Running is the final discipline in a triathlon. It's what takes you across the finish line. Whether you have a strong and triumphant run or one where you feel you're going backwards, the run tends to disproportionately affect how you think back on how your race went.
So here's how you can not only survive the run leg in your first (or nth) triathlon, but thrive in it and finish strong.
While you can pretty much run in any clothing you already own, sweat-wicking shirts and shorts will keep you comfortable so you can enjoy your runs and keep at them. Eventually you might be comfortable enough to do the entire swim, bike, and run in a tri suit that's meant to go with you through all those disciplines.
Running shoes are where your feet meet the road. While different body types and running mechanics mean no one shoe can fit all, the most important part of running shoe selection is the right fit.
A properly-fitting running shoe will feel secure on your foot and won’t move around as you go through your running stride. The heel cup should remain molded to your heel, the laces should keep your foot locked down without overly squeezing the top of your foot, and the toebox should give your toes enough room to move and expand.
How much cushioning and support you need depends on how you use the shoes and your personal preference. Some people use the same shoes to train and race in, while others prefer to use different shoes for speed, training, and racing. Some want to feel the road more, some want to feel like they’re running on clouds, some want the shoe to provide springiness.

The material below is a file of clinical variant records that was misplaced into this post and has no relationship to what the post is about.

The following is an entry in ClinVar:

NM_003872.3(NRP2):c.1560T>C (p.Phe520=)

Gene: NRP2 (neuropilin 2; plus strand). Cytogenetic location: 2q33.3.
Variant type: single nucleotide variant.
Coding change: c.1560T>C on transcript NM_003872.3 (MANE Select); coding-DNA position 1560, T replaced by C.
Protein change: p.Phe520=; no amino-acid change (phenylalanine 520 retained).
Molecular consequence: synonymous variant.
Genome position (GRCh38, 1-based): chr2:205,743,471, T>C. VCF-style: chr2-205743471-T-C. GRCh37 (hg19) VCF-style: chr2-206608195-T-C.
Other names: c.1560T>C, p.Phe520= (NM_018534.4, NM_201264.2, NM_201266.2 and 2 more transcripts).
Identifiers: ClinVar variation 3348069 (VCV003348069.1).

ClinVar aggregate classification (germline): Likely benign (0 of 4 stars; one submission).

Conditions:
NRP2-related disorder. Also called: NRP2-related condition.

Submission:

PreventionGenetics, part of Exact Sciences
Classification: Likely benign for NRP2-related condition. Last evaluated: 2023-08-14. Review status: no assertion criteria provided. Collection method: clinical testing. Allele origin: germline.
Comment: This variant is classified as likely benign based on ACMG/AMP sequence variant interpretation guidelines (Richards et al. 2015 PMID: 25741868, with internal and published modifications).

The best way to determine what’s right for you as you start out in the sport is to try different kinds of shoes. Some of the world’s best running shoe brands, such as those we partner with, allow easy returns and exchanges within 30 days.
The bike leg tends to be 50 percent of any triathlon you do, regardless of the distance. Fifty percent of your time will be spent on the bike, and the position you have on the bike is a shortened hip flexor and hamstring position -- you never fully extend your legs. Then you get off the bike and have to run, and your legs feel like bricks.
Swimmers are more flexible through their ankles and have a great deal of aerobic capacity. What you need to be careful with is injury caused by too quick a progression in mileage or intensity: the cardiovascular system can take it, but your joints, ligaments, and muscles aren't used to the pounding.
Just like swimmers, cyclists need to adjust to the impact running brings to your joints. However, cyclists tend to be tighter than swimmers due to the movement patterns your hands, feet, and hips are locked into when riding a bike. Range of motion is smaller, so this calls for some mobility work for a more efficient run stride.
A lot of runners come across to triathlon and think this is something they’re going to dominate but they tend to lose a lot of time in the early stages of the run while they try to find their “run feel.”
I came from a running background, so I initially believed the triathlon run would come naturally to me, but running tired off a bike is different from running on fresh legs. Your muscles are tighter, you've already expended energy before going into the discipline that involves the most impact and really gets your heart rate up.